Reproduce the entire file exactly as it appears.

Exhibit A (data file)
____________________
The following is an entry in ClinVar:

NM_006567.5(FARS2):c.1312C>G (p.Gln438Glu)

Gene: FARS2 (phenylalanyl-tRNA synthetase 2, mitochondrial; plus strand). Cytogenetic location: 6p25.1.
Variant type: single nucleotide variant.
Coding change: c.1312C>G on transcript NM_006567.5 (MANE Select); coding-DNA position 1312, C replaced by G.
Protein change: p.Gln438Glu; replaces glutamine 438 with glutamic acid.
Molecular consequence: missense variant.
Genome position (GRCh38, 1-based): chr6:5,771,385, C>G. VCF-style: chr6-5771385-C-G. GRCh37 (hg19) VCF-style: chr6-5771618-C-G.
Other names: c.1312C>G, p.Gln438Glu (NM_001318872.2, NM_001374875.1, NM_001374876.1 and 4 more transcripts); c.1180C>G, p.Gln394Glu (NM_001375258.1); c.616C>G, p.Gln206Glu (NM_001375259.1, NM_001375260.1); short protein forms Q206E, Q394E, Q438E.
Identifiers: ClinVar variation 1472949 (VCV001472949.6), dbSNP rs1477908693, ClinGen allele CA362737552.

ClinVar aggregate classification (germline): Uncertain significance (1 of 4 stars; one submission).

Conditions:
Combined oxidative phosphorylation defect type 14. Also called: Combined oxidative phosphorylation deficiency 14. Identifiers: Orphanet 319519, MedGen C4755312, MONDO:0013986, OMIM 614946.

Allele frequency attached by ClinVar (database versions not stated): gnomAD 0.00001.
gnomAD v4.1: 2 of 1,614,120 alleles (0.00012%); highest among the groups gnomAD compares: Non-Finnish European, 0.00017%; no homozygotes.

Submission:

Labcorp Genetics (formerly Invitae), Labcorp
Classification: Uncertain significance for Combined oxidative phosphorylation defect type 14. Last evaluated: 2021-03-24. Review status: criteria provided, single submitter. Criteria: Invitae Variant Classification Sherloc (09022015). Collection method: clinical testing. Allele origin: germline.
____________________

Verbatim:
The following is an entry in ClinVar:

NM_006567.5(FARS2):c.1312C>G (p.Gln438Glu)

Gene: FARS2 (phenylalanyl-tRNA synthetase 2, mitochondrial; plus strand). Cytogenetic location: 6p25.1.
Variant type: single nucleotide variant.
Coding change: c.1312C>G on transcript NM_006567.5 (MANE Select); coding-DNA position 1312, C replaced by G.
Protein change: p.Gln438Glu; replaces glutamine 438 with glutamic acid.
Molecular consequence: missense variant.
Genome position (GRCh38, 1-based): chr6:5,771,385, C>G. VCF-style: chr6-5771385-C-G. GRCh37 (hg19) VCF-style: chr6-5771618-C-G.
Other names: c.1312C>G, p.Gln438Glu (NM_001318872.2, NM_001374875.1, NM_001374876.1 and 4 more transcripts); c.1180C>G, p.Gln394Glu (NM_001375258.1); c.616C>G, p.Gln206Glu (NM_001375259.1, NM_001375260.1); short protein forms Q206E, Q394E, Q438E.
Identifiers: ClinVar variation 1472949 (VCV001472949.6), dbSNP rs1477908693, ClinGen allele CA362737552.

ClinVar aggregate classification (germline): Uncertain significance (1 of 4 stars; one submission).

Conditions:
Combined oxidative phosphorylation defect type 14. Also called: Combined oxidative phosphorylation deficiency 14. Identifiers: Orphanet 319519, MedGen C4755312, MONDO:0013986, OMIM 614946.

Allele frequency attached by ClinVar (database versions not stated): gnomAD 0.00001.
gnomAD v4.1: 2 of 1,614,120 alleles (0.00012%); highest among the groups gnomAD compares: Non-Finnish European, 0.00017%; no homozygotes.

Submission:

Labcorp Genetics (formerly Invitae), Labcorp
Classification: Uncertain significance for Combined oxidative phosphorylation defect type 14. Last evaluated: 2021-03-24. Review status: criteria provided, single submitter. Criteria: Invitae Variant Classification Sherloc (09022015). Collection method: clinical testing. Allele origin: germline.